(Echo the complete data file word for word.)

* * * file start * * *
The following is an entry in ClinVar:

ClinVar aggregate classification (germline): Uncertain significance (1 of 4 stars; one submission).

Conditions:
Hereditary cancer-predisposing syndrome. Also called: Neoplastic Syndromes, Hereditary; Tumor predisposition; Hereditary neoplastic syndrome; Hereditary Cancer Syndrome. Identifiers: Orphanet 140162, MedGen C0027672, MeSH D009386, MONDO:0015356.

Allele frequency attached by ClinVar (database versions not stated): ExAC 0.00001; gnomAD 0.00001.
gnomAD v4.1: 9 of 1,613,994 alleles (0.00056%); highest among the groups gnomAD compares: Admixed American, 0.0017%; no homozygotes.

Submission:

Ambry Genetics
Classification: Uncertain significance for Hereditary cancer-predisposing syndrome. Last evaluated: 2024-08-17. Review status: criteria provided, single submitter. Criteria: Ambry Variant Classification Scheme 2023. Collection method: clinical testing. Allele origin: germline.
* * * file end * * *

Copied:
The following is an entry in ClinVar:

ClinVar aggregate classification (germline): Uncertain significance (1 of 4 stars; one submission).

Conditions:
Hereditary cancer-predisposing syndrome. Also called: Neoplastic Syndromes, Hereditary; Tumor predisposition; Hereditary neoplastic syndrome; Hereditary Cancer Syndrome. Identifiers: Orphanet 140162, MedGen C0027672, MeSH D009386, MONDO:0015356.

Allele frequency attached by ClinVar (database versions not stated): ExAC 0.00001; gnomAD 0.00001.
gnomAD v4.1: 9 of 1,613,994 alleles (0.00056%); highest among the groups gnomAD compares: Admixed American, 0.0017%; no homozygotes.

Submission:

Ambry Genetics
Classification: Uncertain significance for Hereditary cancer-predisposing syndrome. Last evaluated: 2024-08-17. Review status: criteria provided, single submitter. Criteria: Ambry Variant Classification Scheme 2023. Collection method: clinical testing. Allele origin: germline.